Yet I still see patients with Medicaid insurance in my office. I have always thought it an important thing for me to provide the same care to patients of all income levels and all insurance types. However, my patience for my own philosophy was tested the other day, when a patient of mine came into my office because she was having trouble breathing. Let’s call her Ms. Jones.
Ms. Jones has asthma, in addition to 3 other medical conditions for which she takes a total of 8 medications. Ms. Jones has Medicaid insurance, which helps pay for her regular visits with me and for her medications. She tends to have breathing problems in the springtime, when pollen in the air irritates her lungs and can cause an asthma attack. This was the reason she was seeing me in my office the other day.
After examining Ms. Jones, I was concerned that she was on the brink of another attack, and so I prescribed a 5-day course of steroids, a relatively inexpensive medication, in addition to her current inhalers in order to treat her condition and prevent worsening of the attack (which could land her in the hospital).
The next day I called the patient to make sure that she was feeling better, and Ms. Jones told me that she tried to get her medications after our visit, but was told by the pharmacy that the 5-day course of steroid medication could not be dispensed because a Treatment Authorization Request (TAR) had to be approved by the state Medicaid office first. She was told her medications would be available in about a week.
I grew more concerned listening to the patient describe that she was feeling more out of breath than she did in my office, and her inhalers weren’t helping. Wanting to prevent a serious asthma attack, which could be solved directly with the prescriptions I had ordered yesterday, I told the patient that I would call her right back after speaking with the pharmacist directly. I spoke with the pharmacy, who told me that because the patient was already on 8 chronic medications, any additional prescriptions (regardless of why they were needed or how long they would be needed) could only be approved by a Treatment Authorization Request to the Medicaid office. The pharmacist suggested I call the Medicaid office directly to request a TAR override.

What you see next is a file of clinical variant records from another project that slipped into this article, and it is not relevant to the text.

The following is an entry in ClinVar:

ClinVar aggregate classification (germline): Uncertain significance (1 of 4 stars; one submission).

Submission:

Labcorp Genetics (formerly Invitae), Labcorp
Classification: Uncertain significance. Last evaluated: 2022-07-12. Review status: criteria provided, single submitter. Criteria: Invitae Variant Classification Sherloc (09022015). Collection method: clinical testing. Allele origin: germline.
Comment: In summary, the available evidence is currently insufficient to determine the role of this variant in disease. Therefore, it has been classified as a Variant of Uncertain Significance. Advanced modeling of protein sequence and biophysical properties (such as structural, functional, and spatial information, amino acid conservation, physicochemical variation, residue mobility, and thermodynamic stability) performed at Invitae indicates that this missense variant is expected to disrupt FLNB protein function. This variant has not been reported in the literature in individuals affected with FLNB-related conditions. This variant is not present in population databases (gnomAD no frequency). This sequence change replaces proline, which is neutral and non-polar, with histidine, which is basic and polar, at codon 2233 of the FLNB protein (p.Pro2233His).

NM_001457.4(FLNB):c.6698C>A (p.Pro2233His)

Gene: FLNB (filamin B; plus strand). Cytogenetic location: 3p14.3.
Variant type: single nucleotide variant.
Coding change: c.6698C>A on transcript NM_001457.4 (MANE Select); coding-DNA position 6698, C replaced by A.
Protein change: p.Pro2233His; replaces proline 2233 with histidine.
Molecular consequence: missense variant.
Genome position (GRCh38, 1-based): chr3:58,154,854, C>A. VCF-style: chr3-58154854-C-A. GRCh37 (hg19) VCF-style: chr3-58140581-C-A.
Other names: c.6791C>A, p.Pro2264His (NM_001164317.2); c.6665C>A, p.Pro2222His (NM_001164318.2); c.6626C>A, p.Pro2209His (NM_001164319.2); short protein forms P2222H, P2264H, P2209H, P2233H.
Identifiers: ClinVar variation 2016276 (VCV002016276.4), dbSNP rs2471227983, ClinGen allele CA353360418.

So, that is what I did next. I spent the next 30 minutes on the phone, talking to pre-recorded machine voices, attempting to speak to a real person and ask how to override a TAR for medications. Finally, I managed to speak with a representative who told me that the state office no longer does TAR overrides. However, she advised me that the pharmacy might be able to release the medications to the patient, as long as the patient was willing to pay cash for the full cost of the prescription.